National Carillon Façade Remediation

National Carillon with a clouded Mount Ainslie in the background
Remediation of the National Carillon Façade
Project Type
Asset Renewal
National Carillon, Queen Elizabeth II Island, Lake Burley Griffin
Construction Start Date
Completion Date
Temporary Road or Lake Closures

Project Overview

The National Carillon, located on Queen Elizabeth II (QEII) Island, was originally opened in 1970.

The Carillon was a gift to Australia from the British Government in 1963 to commemorate the fiftieth jubilee of Canberra’s founding as the National Capital. The Carillon is recognised as being of heritage significance and is listed in the Commonwealth Heritage List (ID105346).

The 50-meter-tall structure is comprised of three free standing triangular towers, which are clad with precast ferrocement façade panels. The towers provide support to slabs that form the three floors for the clavier chamber, bell chamber and viewing gallery.

In accordance with good asset management practice, a detailed structural inspection was undertaken by the NCA to assess the condition of the facade and underlying reinforced concrete structure.

The investigation identified defects with the facade panels, flexible waterproof sealant (façade joints) and the cementitious waterproofing membrane across the structure.


A package of works to address the identified defects has been developed and includes the following scope items:

1. Specialist facade cleaning to full external surfaces

2. Concrete repairs to the external cladding panels

3. Renewal of all external panel joint sealants

4. Roof system upgrades, including new gutters and drainage

5. Glazing works, including a review and replacement of seals where required

6. Application of protective coating to external face of ferrocement cladding panels.


Project Benefits

The project goal is to restore and protect a national landmark for future generations to enjoy.

We aim to repair and restore the façade panels, that are a cement and quartz aggregate blend, close to original finish. Cleaning away years of staining and contaminants that build up over time. We will also be repairing any small cracks and damaged sections. This will result in an aesthetic uplift to the overall building.

The renewal of the waterproofing systems will protect the structural elements of the building preventing deterioration and damage that may be caused by water passing through the structure.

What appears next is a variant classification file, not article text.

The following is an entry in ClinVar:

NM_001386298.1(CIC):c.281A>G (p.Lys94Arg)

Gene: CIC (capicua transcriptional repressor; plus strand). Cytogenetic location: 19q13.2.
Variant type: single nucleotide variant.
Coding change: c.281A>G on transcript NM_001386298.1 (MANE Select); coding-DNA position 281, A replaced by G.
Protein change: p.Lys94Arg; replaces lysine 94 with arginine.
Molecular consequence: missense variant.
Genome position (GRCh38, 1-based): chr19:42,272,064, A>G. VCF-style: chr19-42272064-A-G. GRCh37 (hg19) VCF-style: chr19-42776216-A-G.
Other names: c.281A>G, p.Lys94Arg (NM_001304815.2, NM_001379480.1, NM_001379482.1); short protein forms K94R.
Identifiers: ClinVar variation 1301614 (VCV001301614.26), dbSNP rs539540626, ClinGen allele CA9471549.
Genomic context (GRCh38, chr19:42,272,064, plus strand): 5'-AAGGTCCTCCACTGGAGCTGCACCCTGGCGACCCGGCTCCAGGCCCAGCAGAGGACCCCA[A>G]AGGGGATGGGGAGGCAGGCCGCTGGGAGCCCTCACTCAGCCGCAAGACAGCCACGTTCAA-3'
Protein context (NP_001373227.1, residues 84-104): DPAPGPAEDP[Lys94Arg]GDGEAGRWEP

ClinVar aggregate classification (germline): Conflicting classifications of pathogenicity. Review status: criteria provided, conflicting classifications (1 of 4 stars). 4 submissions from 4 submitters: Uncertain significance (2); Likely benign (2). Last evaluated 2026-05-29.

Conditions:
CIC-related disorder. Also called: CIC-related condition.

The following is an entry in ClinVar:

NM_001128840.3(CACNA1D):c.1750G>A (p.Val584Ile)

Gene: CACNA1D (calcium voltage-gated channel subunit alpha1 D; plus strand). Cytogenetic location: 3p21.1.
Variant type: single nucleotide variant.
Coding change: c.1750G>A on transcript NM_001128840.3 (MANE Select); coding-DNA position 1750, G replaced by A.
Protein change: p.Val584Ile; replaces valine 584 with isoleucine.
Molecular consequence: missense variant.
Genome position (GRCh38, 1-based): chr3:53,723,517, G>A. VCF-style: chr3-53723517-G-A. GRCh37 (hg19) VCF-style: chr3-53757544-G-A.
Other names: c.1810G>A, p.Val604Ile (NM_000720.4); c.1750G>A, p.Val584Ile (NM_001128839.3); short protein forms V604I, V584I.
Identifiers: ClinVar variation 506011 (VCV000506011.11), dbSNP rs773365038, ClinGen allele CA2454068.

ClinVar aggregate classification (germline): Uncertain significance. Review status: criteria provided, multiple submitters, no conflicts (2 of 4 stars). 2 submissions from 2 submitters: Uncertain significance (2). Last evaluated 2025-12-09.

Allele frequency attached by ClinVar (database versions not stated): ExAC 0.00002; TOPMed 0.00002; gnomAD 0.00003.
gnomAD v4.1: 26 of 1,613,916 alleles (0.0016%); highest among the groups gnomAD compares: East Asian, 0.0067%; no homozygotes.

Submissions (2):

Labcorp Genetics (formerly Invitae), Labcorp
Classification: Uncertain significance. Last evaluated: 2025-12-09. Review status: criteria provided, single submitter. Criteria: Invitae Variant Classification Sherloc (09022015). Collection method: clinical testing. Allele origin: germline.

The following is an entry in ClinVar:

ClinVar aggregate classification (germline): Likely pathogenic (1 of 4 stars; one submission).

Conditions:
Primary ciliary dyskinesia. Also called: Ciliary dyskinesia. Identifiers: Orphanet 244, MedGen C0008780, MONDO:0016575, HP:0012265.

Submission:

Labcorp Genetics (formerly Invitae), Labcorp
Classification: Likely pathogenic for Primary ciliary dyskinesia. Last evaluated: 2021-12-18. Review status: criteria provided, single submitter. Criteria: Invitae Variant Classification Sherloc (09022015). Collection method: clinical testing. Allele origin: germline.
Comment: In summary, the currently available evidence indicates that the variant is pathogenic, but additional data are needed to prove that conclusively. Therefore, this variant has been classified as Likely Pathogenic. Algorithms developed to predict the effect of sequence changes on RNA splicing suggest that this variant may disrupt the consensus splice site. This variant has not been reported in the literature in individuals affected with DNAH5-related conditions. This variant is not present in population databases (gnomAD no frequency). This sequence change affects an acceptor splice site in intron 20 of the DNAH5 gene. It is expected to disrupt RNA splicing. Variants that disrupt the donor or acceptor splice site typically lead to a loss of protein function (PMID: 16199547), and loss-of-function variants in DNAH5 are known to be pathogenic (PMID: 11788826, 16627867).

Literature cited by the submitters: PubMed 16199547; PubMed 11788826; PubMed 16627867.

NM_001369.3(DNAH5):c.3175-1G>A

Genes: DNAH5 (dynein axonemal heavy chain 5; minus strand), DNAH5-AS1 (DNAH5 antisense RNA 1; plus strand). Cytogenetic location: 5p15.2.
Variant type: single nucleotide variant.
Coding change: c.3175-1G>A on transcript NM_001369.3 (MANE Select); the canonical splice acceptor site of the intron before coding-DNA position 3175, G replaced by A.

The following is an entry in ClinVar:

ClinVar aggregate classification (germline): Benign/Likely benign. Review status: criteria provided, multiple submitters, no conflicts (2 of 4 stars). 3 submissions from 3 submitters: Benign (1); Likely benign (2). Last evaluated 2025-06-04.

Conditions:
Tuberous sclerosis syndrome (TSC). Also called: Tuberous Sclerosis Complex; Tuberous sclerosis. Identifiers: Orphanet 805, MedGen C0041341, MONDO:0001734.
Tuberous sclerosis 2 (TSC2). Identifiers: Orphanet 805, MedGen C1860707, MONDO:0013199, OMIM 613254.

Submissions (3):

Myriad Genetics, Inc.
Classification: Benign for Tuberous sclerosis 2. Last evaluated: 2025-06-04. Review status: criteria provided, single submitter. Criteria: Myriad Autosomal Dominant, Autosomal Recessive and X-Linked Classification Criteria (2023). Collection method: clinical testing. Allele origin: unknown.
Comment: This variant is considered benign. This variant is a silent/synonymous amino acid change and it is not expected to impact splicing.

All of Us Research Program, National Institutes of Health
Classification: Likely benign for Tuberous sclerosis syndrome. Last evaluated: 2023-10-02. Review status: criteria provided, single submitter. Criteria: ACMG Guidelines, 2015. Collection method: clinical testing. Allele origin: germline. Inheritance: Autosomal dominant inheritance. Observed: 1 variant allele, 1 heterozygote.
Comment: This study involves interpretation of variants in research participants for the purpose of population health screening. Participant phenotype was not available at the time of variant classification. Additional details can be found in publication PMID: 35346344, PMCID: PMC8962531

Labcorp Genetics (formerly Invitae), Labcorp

Latest News

Contract Signed

Contract signed for Construction Works 26 September 2023 Trials started 16 October 2023 to test work methods and products to be utilised through construction. Site compound for construction established 23 to 25 October 2023.

Car Park & Island Closure

This work requires the closure of multiple carpark spaces near Carillon. For more detail, please visit the webpage Queen Elizabeth II Island - Temporary Carpark Closure

Closure of QEII Island and Construction is due to start 31 October 2023


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Frequently Asked Questions 

Yes. This is routine asset renewal to ensure the longevity of the Carillon. It is a responsibility of the NCA to ensure that assets we manage are well maintained.

Elements of the building would start to deteriorate quicker and the risk of serious damage increases. Timely intervention is safer and far more cost effective in the long term.

This project will have very minimal impact on traffic. Some parking spaces will be unavailable adjacent to the Carillon. Otherwise, there will only be temporary traffic management in place when equipment is being moved to and from QEII Island. More information about current road and path closures can be found by visiting our Current Closures page.

This project will have minimal impact on Lake Users. QEII island will be closed to the public preventing people landing watercraft. It will have an aesthetic impact to lake vistas during construction with the erection of mast climbers to facilitate works.
There will be grinding and drilling during the works, but only with hand tools. Therefore, given the location of the carillon, there will be minimal noise impact to any neighbouring building or to the public.
The project is expected to take expected to take six months to complete. Construction will start in November 2023 and continue through to May 2024.